Assignment 2
15% Week 13 10-20 pages/3-5 hours
Outcomes assessed: LO1 LO2 LO3 LO4 LO5 LO6 LO7 LO8
Type D final exam = Type D final exam ?
Type D in-semester exam = Type D in-semester exam ?

There will two design assignments, one mid-semester exam and the final exam.

Assessment criteria

The University awards common result grades, set out in the Coursework Policy 2014 (Schedule 1).

As a general guide, a high distinction indicates work of an exceptional standard, a distinction a very high standard, a credit a good standard, and a pass an acceptable standard.

Result name

Mark range

Description

High distinction

85 - 100

 

Distinction

75 - 84

 

Credit

65 - 74

 

Pass

50 - 64

 

Fail

0 - 49

When you don’t meet the learning outcomes of the unit to a satisfactory standard.

For more information see sydney.edu.au/students/guide-to-grades.

Late submission

In accordance with University policy, these penalties apply when written work is submitted after 11:59pm on the due date:

  • Deduction of 5% of the maximum mark for each calendar day after the due date.
  • After ten calendar days late, a mark of zero will be awarded.

This unit has an exception to the standard University policy or supplementary information has been provided by the unit coordinator. This information is displayed below:

1-2 working days late: 10% of the actual marks available for the assessment item will be deducted. 3-5 working days late: 20% of the actual marks available for the assessment item will be deducted. More than 5 working days: it will not be acceptable.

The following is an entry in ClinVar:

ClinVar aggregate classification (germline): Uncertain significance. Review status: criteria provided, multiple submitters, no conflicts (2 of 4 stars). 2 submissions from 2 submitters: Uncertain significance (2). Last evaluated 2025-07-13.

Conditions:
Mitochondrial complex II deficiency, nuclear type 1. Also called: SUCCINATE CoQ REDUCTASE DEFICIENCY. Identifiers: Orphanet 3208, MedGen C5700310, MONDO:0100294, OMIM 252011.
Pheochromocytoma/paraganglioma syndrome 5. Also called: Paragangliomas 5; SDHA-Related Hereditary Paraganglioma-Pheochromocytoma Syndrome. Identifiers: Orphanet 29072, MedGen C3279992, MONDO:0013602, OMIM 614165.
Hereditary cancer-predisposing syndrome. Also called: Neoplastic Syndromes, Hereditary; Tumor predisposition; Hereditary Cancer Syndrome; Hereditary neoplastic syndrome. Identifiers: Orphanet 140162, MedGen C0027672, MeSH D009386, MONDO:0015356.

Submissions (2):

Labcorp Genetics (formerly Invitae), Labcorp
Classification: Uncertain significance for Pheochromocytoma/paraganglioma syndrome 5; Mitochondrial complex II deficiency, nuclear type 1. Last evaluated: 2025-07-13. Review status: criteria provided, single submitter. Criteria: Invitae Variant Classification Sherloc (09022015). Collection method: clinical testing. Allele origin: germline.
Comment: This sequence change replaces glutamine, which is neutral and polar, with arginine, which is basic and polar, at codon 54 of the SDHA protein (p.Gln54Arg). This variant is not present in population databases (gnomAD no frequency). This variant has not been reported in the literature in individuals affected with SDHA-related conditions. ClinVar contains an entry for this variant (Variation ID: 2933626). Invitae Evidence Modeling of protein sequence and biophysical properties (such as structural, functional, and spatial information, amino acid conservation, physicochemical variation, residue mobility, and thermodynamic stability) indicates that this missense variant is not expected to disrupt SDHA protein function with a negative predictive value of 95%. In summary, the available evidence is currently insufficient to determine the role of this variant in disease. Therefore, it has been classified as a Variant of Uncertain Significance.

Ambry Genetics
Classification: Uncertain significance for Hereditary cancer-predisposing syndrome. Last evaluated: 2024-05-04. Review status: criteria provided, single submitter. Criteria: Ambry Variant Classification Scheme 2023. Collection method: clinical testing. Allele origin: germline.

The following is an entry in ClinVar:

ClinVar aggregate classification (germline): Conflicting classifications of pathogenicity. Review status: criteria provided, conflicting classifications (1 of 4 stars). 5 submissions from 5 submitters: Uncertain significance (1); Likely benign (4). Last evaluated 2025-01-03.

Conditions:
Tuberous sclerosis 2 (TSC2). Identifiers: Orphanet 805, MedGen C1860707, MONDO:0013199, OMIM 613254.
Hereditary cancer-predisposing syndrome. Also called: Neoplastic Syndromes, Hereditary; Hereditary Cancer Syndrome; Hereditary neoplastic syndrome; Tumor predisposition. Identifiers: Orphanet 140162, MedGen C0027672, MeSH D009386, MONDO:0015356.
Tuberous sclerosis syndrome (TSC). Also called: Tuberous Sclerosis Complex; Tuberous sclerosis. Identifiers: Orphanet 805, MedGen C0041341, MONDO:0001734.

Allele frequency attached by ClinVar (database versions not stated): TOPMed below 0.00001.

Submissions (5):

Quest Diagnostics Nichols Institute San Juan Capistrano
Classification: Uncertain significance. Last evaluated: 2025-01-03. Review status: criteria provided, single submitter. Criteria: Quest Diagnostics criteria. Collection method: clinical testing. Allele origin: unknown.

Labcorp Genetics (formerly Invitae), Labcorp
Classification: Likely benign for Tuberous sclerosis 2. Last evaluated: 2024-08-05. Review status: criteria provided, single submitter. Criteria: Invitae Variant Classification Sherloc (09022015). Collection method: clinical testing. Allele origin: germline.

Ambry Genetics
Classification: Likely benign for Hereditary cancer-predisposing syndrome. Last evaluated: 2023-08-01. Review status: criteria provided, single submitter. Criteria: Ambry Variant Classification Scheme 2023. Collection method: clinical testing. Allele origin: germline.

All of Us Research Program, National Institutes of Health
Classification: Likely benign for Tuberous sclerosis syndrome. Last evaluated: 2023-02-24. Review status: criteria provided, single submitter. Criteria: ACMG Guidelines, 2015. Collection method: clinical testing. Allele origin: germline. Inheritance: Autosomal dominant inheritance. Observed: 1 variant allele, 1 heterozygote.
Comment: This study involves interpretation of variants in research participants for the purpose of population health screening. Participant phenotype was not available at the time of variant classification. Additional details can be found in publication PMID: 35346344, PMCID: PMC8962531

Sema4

Special consideration

If you experience short-term circumstances beyond your control, such as illness, injury or misadventure or if you have essential commitments which impact your preparation or performance in an assessment, you may be eligible for special consideration or special arrangements.

Academic integrity

The Current Student website provides information on academic honesty, academic dishonesty, and the resources available to all students.

The University expects students and staff to act ethically and honestly and will treat all allegations of academic dishonesty or plagiarism seriously.

We use similarity detection software to detect potential instances of plagiarism or other forms of academic dishonesty. If such matches indicate evidence of plagiarism or other forms of dishonesty, your teacher is required to report your work for further investigation.

WK Topic Learning activity Learning outcomes
Week 01 Introduction to reinforced concrete structures, design requirements, design actions Lecture and tutorial (5 hr) LO1 LO2 LO3 LO4
Week 02 Flexural behavior of beams at service load Lecture and tutorial (5 hr) LO1 LO2 LO4 LO5